While winning the AMA Supercross title was all well and good for Bell back then, he says he would only come to appreciate it much later, not just because it turned out to be the only title he ever won, but because the fact is that the AMA Supercross Championship has become the most coveted motocross title in the world today. Like a fine wine, it has aged to perfection, making Bell a vintage icon in the sport. Those whose names grace the honor roll of the now defunct 500cc National Championship MX Series wish they had it so good. The situation leaves Bell proud and humbled at the same time.
“When I look back on it now, it is the single greatest racing accomplishment that I achieved,” says Bell, who retired in 1983. “Five times I finished second in the 250cc and 500cc National Championships. Five times I was the bridesmaid, and those all hurt because I was a contender every time, but to have won even one championship has meant a lot to me, and it [the AMA Supercross Championship] has turned out to be the most important one. At the time, I would have traded my Supercross Championship for the 500cc National Championship in a second, but now, absolutely not. It’s the one thing that nobody can take away from me. My championship is nearly forgettable, but I can say that I have something in common with Ricky Carmichael and Jeremy McGrath. I’m proud of that. You know, the Supercross title is something that became very big, very fast.”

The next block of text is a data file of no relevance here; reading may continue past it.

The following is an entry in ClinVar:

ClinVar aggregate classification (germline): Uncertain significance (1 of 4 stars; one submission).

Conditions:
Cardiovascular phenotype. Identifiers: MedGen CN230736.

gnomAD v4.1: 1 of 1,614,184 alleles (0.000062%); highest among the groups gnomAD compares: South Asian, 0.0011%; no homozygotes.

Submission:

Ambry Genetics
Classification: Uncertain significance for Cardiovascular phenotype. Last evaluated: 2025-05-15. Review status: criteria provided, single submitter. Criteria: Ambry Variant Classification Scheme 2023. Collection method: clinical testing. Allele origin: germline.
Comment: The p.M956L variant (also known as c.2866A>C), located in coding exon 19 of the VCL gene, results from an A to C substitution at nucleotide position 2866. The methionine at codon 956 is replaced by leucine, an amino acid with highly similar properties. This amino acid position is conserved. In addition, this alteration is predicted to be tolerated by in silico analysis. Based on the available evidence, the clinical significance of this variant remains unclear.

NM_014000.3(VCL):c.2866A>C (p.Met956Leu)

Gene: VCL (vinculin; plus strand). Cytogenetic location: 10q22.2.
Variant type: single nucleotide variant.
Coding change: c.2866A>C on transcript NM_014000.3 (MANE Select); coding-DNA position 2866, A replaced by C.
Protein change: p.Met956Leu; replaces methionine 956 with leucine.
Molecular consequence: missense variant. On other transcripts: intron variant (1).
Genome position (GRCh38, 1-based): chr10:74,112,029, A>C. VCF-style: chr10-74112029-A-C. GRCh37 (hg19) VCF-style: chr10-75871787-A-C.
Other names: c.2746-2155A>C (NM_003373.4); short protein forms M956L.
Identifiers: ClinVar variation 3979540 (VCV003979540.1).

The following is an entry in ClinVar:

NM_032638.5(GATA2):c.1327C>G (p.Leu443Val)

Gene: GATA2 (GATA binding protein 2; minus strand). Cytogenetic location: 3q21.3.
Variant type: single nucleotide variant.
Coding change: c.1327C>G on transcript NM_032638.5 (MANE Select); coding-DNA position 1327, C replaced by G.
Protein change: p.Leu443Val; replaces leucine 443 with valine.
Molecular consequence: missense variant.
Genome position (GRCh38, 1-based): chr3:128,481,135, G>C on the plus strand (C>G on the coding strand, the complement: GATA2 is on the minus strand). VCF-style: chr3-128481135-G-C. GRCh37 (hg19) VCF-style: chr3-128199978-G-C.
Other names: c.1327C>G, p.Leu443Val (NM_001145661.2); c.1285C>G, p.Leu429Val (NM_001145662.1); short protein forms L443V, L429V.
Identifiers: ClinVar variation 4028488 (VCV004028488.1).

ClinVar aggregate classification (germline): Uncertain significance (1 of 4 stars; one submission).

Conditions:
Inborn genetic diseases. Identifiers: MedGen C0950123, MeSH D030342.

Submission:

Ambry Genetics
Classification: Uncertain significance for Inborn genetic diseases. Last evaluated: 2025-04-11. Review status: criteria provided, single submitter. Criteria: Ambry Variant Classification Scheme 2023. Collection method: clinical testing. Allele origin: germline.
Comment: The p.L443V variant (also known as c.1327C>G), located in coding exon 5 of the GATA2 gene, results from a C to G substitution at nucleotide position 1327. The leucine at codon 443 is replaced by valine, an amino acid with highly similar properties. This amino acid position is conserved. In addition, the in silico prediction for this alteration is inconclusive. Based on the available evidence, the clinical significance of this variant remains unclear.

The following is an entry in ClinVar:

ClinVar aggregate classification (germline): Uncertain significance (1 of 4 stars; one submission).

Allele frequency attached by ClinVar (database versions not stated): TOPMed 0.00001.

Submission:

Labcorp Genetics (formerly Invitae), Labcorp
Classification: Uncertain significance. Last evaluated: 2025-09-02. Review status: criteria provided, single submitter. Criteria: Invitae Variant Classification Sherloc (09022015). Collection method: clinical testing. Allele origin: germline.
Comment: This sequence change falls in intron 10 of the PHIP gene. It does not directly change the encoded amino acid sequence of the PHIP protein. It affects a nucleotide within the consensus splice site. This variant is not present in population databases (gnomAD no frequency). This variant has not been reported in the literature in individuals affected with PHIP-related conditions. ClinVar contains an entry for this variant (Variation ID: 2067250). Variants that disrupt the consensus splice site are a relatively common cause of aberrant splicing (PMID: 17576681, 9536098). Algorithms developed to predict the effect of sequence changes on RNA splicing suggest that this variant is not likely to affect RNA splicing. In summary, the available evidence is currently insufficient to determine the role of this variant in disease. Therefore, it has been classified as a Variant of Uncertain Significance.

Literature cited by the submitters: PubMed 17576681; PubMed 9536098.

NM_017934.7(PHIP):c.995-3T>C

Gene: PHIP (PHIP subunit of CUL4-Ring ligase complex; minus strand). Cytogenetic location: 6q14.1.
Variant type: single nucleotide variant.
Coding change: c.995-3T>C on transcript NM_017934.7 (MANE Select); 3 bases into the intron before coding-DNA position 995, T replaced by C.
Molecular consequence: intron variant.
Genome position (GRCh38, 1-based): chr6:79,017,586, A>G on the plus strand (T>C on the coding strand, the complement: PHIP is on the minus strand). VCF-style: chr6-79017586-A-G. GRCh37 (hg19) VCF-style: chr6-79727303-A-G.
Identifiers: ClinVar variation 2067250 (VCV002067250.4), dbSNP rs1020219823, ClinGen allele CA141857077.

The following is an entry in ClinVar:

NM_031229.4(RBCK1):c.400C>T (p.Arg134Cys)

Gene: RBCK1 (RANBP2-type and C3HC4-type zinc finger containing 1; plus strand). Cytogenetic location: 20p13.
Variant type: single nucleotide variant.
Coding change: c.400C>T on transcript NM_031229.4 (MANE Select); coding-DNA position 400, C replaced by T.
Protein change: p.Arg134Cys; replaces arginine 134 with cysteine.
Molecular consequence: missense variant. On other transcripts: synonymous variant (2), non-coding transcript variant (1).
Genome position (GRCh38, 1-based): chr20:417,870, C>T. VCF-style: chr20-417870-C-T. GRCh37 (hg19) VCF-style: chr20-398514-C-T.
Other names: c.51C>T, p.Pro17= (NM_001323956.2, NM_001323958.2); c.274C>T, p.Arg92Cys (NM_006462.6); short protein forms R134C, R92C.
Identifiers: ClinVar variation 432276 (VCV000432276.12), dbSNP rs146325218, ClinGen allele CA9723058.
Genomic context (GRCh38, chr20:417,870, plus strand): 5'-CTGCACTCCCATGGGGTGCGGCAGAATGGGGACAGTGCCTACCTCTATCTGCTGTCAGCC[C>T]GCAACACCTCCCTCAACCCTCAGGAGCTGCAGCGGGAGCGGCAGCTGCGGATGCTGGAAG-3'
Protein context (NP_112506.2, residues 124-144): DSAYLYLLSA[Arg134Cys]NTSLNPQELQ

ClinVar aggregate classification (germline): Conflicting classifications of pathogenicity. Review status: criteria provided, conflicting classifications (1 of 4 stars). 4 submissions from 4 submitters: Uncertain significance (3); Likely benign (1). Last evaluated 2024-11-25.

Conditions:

Taking that last point into consideration, maybe it’s not so surprising that Bell won the 1980 AMA Supercross Championship. After all, he too was very big, very fast. CN